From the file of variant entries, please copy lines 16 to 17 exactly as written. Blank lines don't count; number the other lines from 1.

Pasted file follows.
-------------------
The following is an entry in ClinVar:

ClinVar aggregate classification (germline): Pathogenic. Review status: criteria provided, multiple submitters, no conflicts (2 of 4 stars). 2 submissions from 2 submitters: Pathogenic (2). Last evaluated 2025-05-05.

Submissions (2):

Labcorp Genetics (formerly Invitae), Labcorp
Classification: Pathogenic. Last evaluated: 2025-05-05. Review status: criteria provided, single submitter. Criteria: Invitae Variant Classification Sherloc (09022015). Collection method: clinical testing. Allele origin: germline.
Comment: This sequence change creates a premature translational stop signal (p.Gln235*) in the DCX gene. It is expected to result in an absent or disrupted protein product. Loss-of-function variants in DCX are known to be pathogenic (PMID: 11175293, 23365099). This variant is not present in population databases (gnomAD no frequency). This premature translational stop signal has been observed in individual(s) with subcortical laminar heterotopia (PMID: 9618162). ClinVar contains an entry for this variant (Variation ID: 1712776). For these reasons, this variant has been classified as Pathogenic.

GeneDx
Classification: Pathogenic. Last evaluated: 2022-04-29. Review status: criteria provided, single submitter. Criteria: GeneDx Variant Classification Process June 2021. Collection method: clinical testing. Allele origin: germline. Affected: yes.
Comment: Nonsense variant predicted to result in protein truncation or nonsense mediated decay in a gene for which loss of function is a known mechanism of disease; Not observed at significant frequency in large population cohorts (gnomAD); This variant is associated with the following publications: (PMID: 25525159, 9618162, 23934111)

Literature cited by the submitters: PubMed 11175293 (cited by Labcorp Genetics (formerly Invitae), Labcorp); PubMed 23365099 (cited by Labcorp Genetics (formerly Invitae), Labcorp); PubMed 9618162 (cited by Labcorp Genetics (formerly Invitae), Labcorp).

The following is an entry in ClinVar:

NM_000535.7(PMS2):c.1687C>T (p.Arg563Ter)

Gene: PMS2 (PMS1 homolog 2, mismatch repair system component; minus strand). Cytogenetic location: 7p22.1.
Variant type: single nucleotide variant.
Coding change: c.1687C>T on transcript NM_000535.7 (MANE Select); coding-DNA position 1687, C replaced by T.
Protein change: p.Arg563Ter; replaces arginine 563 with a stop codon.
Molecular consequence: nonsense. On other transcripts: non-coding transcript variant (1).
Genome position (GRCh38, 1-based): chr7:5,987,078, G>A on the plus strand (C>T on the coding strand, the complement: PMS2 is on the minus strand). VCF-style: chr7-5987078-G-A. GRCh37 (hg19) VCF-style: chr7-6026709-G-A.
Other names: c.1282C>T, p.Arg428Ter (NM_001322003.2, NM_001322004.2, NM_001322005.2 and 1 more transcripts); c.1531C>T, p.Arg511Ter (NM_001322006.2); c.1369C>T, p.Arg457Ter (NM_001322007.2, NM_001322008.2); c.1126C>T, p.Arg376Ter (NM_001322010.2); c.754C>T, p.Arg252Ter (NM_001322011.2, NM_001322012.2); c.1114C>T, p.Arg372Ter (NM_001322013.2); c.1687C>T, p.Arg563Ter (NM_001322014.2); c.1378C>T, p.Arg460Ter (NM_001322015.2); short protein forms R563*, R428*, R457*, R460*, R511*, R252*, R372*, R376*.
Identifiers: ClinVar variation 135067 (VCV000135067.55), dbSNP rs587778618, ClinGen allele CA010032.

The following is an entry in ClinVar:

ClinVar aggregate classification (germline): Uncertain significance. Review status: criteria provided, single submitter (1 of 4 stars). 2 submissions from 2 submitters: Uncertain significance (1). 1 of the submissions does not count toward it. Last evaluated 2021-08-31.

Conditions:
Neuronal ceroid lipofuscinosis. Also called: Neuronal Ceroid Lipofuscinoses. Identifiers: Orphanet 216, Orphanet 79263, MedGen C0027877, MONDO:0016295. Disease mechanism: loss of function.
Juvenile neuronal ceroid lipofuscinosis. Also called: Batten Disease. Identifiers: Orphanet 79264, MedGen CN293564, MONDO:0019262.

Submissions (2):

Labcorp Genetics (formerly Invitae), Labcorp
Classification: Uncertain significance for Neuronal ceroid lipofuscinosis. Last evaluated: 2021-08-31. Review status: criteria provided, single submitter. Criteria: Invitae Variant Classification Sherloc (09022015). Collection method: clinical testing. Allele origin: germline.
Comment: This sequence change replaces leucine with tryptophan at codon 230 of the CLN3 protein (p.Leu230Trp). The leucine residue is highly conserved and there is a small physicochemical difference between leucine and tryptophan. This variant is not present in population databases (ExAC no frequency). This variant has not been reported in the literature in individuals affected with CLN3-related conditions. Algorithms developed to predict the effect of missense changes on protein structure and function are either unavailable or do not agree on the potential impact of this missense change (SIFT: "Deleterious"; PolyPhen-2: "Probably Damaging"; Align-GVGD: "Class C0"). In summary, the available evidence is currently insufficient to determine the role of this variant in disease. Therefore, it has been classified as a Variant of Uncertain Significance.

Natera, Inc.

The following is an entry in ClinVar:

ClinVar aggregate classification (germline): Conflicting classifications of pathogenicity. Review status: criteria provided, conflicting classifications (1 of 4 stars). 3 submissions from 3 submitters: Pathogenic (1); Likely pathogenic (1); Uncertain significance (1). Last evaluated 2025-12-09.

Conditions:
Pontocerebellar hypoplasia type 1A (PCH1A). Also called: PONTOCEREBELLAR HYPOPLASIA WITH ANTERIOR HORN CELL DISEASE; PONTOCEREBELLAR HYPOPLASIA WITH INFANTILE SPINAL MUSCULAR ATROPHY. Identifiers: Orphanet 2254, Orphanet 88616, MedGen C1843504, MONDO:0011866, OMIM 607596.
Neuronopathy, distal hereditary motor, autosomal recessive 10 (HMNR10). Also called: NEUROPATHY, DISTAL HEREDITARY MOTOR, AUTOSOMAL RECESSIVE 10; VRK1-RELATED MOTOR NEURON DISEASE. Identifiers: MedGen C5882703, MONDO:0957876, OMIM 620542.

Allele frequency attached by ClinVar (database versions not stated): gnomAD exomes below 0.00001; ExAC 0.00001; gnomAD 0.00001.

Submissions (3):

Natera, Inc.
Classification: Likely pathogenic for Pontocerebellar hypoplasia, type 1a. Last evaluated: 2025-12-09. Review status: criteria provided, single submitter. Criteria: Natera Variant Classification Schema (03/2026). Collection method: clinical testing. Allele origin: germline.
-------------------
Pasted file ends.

Protein change: p.Arg563Ter; replaces arginine 563 with a stop codon.
Molecular consequence: nonsense. On other transcripts: non-coding transcript variant (1).